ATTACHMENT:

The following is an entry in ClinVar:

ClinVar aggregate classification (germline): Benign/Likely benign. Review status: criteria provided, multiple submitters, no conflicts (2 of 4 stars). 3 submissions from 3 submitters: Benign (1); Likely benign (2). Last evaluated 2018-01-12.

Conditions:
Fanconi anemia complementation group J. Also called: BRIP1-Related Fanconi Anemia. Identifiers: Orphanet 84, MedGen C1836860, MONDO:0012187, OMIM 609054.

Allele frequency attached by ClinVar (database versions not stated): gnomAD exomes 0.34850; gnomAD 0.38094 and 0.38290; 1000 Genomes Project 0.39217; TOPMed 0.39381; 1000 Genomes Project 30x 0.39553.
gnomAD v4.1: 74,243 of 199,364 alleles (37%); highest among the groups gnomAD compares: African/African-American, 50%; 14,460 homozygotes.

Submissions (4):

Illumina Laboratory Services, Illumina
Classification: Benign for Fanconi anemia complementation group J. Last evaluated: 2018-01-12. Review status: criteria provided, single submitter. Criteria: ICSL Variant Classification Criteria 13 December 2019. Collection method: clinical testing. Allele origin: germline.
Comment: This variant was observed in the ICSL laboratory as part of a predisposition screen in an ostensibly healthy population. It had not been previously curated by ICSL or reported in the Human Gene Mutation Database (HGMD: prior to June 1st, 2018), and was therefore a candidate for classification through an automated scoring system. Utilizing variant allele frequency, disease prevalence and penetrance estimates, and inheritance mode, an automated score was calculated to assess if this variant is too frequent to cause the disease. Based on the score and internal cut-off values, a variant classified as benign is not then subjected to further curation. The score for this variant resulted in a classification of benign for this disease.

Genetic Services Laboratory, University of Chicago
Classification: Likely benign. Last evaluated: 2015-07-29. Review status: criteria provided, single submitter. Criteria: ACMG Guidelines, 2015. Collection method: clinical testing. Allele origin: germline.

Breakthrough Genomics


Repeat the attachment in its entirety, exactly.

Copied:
The following is an entry in ClinVar:

ClinVar aggregate classification (germline): Benign/Likely benign. Review status: criteria provided, multiple submitters, no conflicts (2 of 4 stars). 3 submissions from 3 submitters: Benign (1); Likely benign (2). Last evaluated 2018-01-12.

Conditions:
Fanconi anemia complementation group J. Also called: BRIP1-Related Fanconi Anemia. Identifiers: Orphanet 84, MedGen C1836860, MONDO:0012187, OMIM 609054.

Allele frequency attached by ClinVar (database versions not stated): gnomAD exomes 0.34850; gnomAD 0.38094 and 0.38290; 1000 Genomes Project 0.39217; TOPMed 0.39381; 1000 Genomes Project 30x 0.39553.
gnomAD v4.1: 74,243 of 199,364 alleles (37%); highest among the groups gnomAD compares: African/African-American, 50%; 14,460 homozygotes.

Submissions (4):

Illumina Laboratory Services, Illumina
Classification: Benign for Fanconi anemia complementation group J. Last evaluated: 2018-01-12. Review status: criteria provided, single submitter. Criteria: ICSL Variant Classification Criteria 13 December 2019. Collection method: clinical testing. Allele origin: germline.
Comment: This variant was observed in the ICSL laboratory as part of a predisposition screen in an ostensibly healthy population. It had not been previously curated by ICSL or reported in the Human Gene Mutation Database (HGMD: prior to June 1st, 2018), and was therefore a candidate for classification through an automated scoring system. Utilizing variant allele frequency, disease prevalence and penetrance estimates, and inheritance mode, an automated score was calculated to assess if this variant is too frequent to cause the disease. Based on the score and internal cut-off values, a variant classified as benign is not then subjected to further curation. The score for this variant resulted in a classification of benign for this disease.

Genetic Services Laboratory, University of Chicago
Classification: Likely benign. Last evaluated: 2015-07-29. Review status: criteria provided, single submitter. Criteria: ACMG Guidelines, 2015. Collection method: clinical testing. Allele origin: germline.

Breakthrough Genomics